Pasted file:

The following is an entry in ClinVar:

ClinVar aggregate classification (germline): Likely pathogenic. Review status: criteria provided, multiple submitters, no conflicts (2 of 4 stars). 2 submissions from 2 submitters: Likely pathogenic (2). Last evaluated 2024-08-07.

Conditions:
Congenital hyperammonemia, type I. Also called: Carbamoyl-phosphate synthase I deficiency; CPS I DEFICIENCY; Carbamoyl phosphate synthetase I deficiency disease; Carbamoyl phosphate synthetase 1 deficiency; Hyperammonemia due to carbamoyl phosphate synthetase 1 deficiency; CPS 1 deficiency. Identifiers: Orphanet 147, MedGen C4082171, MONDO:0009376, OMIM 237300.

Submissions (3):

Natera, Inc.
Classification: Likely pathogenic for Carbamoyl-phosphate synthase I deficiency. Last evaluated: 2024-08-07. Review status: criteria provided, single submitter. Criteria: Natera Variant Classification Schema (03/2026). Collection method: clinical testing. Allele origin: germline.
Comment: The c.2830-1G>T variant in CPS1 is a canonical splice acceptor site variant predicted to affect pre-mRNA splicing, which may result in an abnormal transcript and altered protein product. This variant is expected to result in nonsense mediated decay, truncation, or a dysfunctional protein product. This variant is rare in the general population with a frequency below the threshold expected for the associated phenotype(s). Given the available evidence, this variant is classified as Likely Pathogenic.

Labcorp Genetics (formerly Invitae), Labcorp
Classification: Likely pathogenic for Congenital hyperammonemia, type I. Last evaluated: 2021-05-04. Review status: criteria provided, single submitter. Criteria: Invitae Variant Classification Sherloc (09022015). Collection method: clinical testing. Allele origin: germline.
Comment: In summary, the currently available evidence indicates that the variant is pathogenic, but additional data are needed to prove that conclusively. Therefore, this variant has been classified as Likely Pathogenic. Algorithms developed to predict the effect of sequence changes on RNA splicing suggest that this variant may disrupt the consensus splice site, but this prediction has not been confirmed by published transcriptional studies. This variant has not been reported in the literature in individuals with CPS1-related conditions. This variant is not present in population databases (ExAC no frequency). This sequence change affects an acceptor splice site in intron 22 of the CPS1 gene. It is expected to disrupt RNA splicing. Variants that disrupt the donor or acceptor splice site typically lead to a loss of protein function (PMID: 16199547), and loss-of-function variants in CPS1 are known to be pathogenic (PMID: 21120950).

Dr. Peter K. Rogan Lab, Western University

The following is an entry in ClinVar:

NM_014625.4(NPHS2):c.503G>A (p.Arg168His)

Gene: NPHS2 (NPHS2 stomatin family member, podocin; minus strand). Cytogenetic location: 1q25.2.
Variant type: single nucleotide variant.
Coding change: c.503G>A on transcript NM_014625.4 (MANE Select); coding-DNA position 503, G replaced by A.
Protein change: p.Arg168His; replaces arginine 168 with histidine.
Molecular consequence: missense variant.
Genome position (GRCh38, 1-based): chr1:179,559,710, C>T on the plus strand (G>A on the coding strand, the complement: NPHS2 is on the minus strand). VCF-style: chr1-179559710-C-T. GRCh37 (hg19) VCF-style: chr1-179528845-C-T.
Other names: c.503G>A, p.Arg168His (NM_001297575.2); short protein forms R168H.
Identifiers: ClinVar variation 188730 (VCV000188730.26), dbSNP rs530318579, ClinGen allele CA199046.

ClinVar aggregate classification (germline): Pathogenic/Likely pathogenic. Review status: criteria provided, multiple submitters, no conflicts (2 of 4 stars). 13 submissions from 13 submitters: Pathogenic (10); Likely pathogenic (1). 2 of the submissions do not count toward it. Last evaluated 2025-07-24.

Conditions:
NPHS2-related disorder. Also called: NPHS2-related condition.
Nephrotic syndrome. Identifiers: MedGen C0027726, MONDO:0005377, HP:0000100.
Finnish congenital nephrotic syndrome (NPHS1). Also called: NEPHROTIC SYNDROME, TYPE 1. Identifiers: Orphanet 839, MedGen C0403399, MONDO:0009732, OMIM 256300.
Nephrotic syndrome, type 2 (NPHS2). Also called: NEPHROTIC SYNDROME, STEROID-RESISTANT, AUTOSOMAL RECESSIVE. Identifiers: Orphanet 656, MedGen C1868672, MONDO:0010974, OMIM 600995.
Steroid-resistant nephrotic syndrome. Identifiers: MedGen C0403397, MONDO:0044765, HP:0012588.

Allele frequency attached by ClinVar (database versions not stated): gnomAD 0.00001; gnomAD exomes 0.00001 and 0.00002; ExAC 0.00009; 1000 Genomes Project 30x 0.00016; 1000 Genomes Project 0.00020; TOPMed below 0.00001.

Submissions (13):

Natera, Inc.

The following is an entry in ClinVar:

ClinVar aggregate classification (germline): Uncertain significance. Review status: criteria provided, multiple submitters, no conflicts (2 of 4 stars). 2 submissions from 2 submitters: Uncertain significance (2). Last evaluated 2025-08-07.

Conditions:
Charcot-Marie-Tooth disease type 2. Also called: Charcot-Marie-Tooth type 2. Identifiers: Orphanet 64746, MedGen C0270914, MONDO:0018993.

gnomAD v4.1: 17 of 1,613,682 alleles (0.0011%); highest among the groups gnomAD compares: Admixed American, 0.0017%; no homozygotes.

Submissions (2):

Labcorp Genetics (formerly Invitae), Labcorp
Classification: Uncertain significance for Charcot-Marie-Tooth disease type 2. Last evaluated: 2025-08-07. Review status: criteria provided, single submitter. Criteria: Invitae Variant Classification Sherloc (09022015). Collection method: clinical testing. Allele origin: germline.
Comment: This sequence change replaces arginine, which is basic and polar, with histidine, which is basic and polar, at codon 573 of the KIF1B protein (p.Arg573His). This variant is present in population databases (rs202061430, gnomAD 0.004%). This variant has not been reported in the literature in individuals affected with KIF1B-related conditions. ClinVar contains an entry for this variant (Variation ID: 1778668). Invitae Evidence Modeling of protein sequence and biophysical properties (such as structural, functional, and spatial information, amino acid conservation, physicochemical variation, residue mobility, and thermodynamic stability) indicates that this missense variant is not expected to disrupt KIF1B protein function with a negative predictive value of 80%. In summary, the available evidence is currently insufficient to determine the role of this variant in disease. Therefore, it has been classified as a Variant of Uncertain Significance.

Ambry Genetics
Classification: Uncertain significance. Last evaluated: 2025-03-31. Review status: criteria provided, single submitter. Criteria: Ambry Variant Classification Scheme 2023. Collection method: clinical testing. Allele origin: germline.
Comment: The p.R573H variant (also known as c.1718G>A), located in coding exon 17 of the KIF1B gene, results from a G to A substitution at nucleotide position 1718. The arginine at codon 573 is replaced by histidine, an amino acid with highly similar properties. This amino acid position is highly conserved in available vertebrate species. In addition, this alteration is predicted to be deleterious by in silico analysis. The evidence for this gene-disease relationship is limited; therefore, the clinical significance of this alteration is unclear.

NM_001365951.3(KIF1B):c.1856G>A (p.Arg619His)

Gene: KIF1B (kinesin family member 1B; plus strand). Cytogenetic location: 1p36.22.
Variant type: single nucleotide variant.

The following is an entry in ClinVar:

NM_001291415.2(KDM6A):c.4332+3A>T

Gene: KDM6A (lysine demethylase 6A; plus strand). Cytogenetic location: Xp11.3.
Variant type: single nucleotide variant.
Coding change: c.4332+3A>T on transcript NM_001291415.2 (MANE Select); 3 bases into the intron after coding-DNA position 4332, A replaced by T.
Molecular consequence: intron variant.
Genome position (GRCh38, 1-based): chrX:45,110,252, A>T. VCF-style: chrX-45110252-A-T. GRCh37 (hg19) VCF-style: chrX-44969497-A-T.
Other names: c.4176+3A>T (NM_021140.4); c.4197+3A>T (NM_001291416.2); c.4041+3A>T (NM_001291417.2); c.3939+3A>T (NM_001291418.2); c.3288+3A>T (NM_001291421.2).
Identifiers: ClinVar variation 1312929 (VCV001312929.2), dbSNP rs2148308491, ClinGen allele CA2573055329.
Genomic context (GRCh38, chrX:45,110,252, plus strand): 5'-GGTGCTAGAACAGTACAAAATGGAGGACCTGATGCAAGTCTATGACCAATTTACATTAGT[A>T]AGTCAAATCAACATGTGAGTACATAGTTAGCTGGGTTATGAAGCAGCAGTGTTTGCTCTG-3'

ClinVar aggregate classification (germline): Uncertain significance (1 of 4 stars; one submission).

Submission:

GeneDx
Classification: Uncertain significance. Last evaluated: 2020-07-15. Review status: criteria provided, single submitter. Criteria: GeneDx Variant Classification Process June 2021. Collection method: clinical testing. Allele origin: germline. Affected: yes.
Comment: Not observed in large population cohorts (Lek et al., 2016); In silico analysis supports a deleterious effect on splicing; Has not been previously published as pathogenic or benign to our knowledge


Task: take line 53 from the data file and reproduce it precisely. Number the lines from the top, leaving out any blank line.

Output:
Molecular consequence: intron variant.